The Explorer-based Police Interceptor (PI) utility delivers a surprisingly nimble high-speed performance with greater interior space than the sedan and 800-lb (363-kg) load capacity. It underwent a similar expert feedback-driven optimization process often in the rough washes of Borrego Springs desert area near San Diego whereby the structure was strengthened. The same advanced control and system algorithms used in the sedan tuned to different settings because the SUV’s wheel-lift and engines are different and it has a higher center of gravity, he said.
“Both vehicles will go airborne at some point,” Widmann pointed out, “so we had to modify the underbodies and add shielding.” On the utility they had to move the front cooling package upward so that the structure hits first, he said. They designed the sedan’s forward underbody to take a glancing blow off the road with an added “deflector plate to push stuff out of the way.”
Around the orange cones
The New York auto press recently got a chance to put Ford’s first new PI beasts in 15 years through their paces in autocross, slalom, and braking runs in the vast parking lots surrounding the New York Mets’ Citi Field in Queens. Matched up against Crown Vic black and whites, the new duo proved that modern technology means superior performance, but that vintage rear-drive V8 vehicles are still probably more fun to drive fast.
Ford’s V6 engine lineup balances high power and fuel economy. The PI sedan features a 3.5-L unit with variable valve timing that produces 288 hp (215 kW) and 254 lb·ft (344 N·m), EPA ratings of 18/26 city/highway mpg, and an EcoBoost engine that generates 365 hp (272 kW) and 350 lb·ft (475 N·m), with EPA ratings of 16/23 mpg. The PI utility’s 3.7-L V6 makes 304 hp (227 kW) and 279 lb·ft (378 N·m) and 16/22 mpg. The powerplants require one-third less fuel burn at idle than does the Crown Victoria.
Everything else is beefed-up, Widmann said. The sedan’s larger wheel hubs and bearings are flanked by vented front and rear disc brakes that have 63% more swept (contact) area and maximized thermal management. “We spent two years track and endurance testing the brakes to ensure we can keep heat out of brake fluid and avoid soft brakes.”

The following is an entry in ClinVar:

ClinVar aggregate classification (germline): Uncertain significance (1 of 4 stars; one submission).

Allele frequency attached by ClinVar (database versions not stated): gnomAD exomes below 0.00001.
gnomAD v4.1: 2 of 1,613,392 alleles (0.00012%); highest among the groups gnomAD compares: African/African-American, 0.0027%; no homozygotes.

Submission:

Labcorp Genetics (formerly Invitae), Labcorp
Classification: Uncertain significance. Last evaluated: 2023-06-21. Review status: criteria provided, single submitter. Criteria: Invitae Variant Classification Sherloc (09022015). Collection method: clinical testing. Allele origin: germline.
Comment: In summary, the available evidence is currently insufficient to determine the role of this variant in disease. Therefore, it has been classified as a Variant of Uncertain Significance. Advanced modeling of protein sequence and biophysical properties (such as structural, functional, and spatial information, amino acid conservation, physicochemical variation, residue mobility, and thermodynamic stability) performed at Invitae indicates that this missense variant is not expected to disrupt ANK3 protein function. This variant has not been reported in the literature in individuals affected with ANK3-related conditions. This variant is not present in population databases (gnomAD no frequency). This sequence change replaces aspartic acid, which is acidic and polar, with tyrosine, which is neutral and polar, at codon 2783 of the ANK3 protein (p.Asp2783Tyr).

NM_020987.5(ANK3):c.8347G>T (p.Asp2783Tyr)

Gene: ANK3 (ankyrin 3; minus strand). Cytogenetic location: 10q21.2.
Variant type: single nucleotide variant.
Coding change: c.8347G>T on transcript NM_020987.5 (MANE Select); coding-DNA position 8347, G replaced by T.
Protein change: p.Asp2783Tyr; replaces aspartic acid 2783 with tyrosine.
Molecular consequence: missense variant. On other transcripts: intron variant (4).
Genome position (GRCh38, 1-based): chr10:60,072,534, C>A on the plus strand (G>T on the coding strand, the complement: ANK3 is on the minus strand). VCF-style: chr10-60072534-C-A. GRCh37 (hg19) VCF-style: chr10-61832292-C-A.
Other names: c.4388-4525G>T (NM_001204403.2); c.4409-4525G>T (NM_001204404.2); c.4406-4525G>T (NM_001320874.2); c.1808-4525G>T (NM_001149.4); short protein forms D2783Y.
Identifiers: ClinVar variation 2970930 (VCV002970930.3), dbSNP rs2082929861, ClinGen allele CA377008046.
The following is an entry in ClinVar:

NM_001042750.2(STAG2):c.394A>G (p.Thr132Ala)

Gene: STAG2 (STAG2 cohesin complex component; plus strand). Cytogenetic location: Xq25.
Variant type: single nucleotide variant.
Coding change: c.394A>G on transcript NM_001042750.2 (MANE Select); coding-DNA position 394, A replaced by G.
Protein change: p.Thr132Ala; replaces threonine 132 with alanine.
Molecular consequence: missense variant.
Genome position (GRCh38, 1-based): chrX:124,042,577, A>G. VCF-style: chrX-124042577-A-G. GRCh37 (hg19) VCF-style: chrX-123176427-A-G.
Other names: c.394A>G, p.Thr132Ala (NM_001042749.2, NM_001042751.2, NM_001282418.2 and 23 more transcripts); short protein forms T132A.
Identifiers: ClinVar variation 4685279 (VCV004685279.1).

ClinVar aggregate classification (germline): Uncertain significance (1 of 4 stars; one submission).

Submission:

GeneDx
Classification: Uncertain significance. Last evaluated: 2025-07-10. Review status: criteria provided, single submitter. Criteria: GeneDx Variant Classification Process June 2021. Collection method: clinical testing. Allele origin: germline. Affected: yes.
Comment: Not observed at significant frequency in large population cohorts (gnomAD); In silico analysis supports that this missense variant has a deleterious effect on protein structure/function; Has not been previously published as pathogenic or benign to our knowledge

Other enhancements include auxiliary oil coolers and a double-size radiator compared to the consumer models’ as well as special heavy-duty shocks, springs, and 18-in Goodyear Eagle RS tires.
The interior is strictly industrial strength in design and materials and intended to be "upfit-ready" with configurable steering wheel switches and easy-to-link wire/cable sets to assist installation of aftermarket gear. The universal mounting tray on the dashboard and an old-school column shifter for the six-speed automatic make room for a large center console space.
The tapered fabric front seats, which leave space for bulky utility belts, come with "anti-stab" back plates to deflect blade attacks from behind. The doors open a full 71 degrees. Ballistic door panels that can stop projectiles (NIJ protection level 3+) are optional. The rear seat area is lined with easy-to-clean vinyl everything. Ford engineers also insured that common maintenance parts—tires, filters, and so forth—can be shared between the PI sedan and the utility, providing a logistical savings for fleets.
On top of it all, “we had to satisfy our own internal specs, which we developed over 15 years of working with the Crown Vic,” Widmann said. “The vehicles, for example, had to survive 75-mph rear-end collisions offset to the fuel filler side with no fuel leakage.”
Something new to look for in the rearview mirror.